At this time of the year, our attention should turn to gifts, meat pies, turkey feasts, and eggnog—and occasionally to show kindness to all of mankind. But for some of us, Christmas is a period of torture and sleepless nights. The idea that bothers us-the introduction of images of dancing sugar plum fairies-is a science that allows one to give a gift to every child in the world.
Fortunately, ZME Science is here to help alleviate some of these disturbing thoughts, answer some lingering questions, and possibly eliminate Santa Claus may not be... well... true Stupid doubt.
Of course, Santa keeps his scientific secrets secret. Although these scientific techniques and cheating are clearly protected by Kringle, we at ZME are not the first to accept this Christmas mission. Every year, physicists gather to study Santa’s science and explain how Dad Noel did incredible feats without resorting to magic.
This is Santa’s science. The physics of Santa Claus. Chris Klingel's chemistry. Klaus's quantum?
OK. The last one is extension.
To assess why Santa needs cutting-edge science to execute his annual challenge, the first question we must ask is what scale of action Santa must undertake?
In order to evaluate this, first of all, we must admit that Santa Claus will not visit every child on Christmas Eve-just those families and children in the family celebrating the holiday. Although there is no hard and fast way to do this, we can make a rough estimate by calculating the proportion of Christians in the world.
Approximately 33% of the world's population identify as Christians, so let us assume that this also applies to the 2.2 billion children on earth. This means that approximately 726 million children will give gifts.
Don't worry about Santa Claus, we will reduce it a bit more. There are about 4 children in every family in the world. Therefore, Santa needs to visit approximately 182 million independent families.
Fortunately, Santa Claus has more than 24 hours to do this. Considering the time zone and the rotation of the earth, Santa can extend his time limit to 31 hours to choose the correct route to perform his huge gift delivery operations. Let's go to the blackboard and calculate how many times Santa Claus must stop per second.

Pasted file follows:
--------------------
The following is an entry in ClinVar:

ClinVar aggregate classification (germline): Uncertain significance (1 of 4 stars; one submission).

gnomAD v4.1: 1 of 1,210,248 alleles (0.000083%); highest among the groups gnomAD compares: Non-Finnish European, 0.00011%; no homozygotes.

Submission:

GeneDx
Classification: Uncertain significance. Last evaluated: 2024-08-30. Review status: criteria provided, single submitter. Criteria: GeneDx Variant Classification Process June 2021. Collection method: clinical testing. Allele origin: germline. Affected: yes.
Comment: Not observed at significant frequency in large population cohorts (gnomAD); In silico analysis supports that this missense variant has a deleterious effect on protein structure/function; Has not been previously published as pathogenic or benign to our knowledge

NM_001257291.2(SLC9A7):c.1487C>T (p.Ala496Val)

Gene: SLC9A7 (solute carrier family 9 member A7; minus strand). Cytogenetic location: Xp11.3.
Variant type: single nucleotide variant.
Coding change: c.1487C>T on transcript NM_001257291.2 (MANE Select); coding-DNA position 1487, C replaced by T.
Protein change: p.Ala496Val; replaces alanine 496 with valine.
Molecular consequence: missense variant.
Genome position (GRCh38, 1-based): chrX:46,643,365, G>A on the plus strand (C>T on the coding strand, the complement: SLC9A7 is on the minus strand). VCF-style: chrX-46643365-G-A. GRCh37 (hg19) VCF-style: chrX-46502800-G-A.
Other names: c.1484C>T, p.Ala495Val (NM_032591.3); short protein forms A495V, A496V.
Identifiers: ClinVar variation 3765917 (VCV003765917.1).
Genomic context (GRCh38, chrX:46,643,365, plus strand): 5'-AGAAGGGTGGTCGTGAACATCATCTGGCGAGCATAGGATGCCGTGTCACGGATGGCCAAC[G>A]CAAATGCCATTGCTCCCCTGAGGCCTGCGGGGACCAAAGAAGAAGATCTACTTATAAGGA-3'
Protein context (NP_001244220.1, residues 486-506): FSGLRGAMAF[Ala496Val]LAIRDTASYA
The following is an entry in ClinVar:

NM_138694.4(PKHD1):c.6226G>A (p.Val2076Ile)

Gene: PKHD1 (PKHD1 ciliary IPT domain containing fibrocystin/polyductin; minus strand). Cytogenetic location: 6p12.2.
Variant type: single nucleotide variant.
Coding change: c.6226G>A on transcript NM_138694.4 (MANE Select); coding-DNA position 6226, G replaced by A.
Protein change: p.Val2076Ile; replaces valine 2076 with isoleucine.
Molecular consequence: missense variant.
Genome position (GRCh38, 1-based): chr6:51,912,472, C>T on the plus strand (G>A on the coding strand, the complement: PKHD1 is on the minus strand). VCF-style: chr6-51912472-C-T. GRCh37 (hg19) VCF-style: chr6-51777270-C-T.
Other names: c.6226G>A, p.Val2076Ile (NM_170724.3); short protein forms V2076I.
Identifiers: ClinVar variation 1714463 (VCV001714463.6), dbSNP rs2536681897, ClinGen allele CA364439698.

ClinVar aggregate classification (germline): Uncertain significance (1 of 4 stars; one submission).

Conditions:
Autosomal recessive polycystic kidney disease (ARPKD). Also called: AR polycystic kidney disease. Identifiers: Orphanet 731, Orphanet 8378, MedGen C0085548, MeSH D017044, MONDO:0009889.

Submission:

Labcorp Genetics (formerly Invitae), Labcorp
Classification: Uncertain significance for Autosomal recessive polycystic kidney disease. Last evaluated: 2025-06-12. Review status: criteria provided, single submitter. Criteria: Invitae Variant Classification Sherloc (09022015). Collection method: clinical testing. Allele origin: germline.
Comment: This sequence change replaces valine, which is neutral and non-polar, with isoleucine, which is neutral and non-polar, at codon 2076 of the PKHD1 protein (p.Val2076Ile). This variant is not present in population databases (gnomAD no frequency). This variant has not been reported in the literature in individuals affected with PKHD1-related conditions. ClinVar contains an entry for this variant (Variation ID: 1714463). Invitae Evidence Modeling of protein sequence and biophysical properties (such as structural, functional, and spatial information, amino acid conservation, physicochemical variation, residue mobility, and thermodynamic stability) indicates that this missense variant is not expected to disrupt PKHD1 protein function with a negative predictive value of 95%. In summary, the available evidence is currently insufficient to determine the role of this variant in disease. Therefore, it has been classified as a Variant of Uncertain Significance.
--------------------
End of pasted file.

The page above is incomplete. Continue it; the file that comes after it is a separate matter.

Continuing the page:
That is quite a task. Santa has almost 1/2000 second to park his sleigh, get out of the car, slide down the chimney (or find another entrance), leave gifts, eat leftover biscuits or mince pies, and let him use milk Wash (or something stronger if he is lucky), then return to the sled and move on! This is quite impressive. No wonder he needs calories from at least 182 million desserts! All of this begs another question; how fast does Santa Claus have to complete this extraordinary task?
In order to reach the nearly 200 million families on Santa’s delivery route in just 31 hours, the happy fat man’s sleigh must be clocked in at a reasonable speed. In order to figure out how fast his sleigh must be, let us assume that all the households visited by Santa Claus are evenly distributed across the globe. This means that there is an average distance of 1.25 kilometers between each house, which means that Santa’s journey will cover a distance of approximately 228 million kilometers.
Although this is an incredible speed, almost incomprehensible, it does not violate the idea that nothing can be faster than the speed of light, because it is still far below the general speed limit of around 1.08 x 10⁹ kilometers per hour.
So it is possible, although it is still much faster than the fastest vehicle ever recorded on the surface of the earth-4x 10⁴ km/h. Of course, you made this record on Christmas Eve last year, when you realized at 3:55 pm that you forgot to eat... Or it could be an X-15 jet belonging to the US Air Force. The speed at which Santa Claus must travel is also the fastest speed we have recorded for the spacecraft to travel at a considerable range.
Of course, traveling at this speed in the atmosphere will cause various related problems for Santa Claus. Perhaps the most pressing is that it generates incredible heat.
So how does Santa deliver gifts that are not scorched and charred, while ensuring that the amazing speed of his flight does not scorch his reindeer?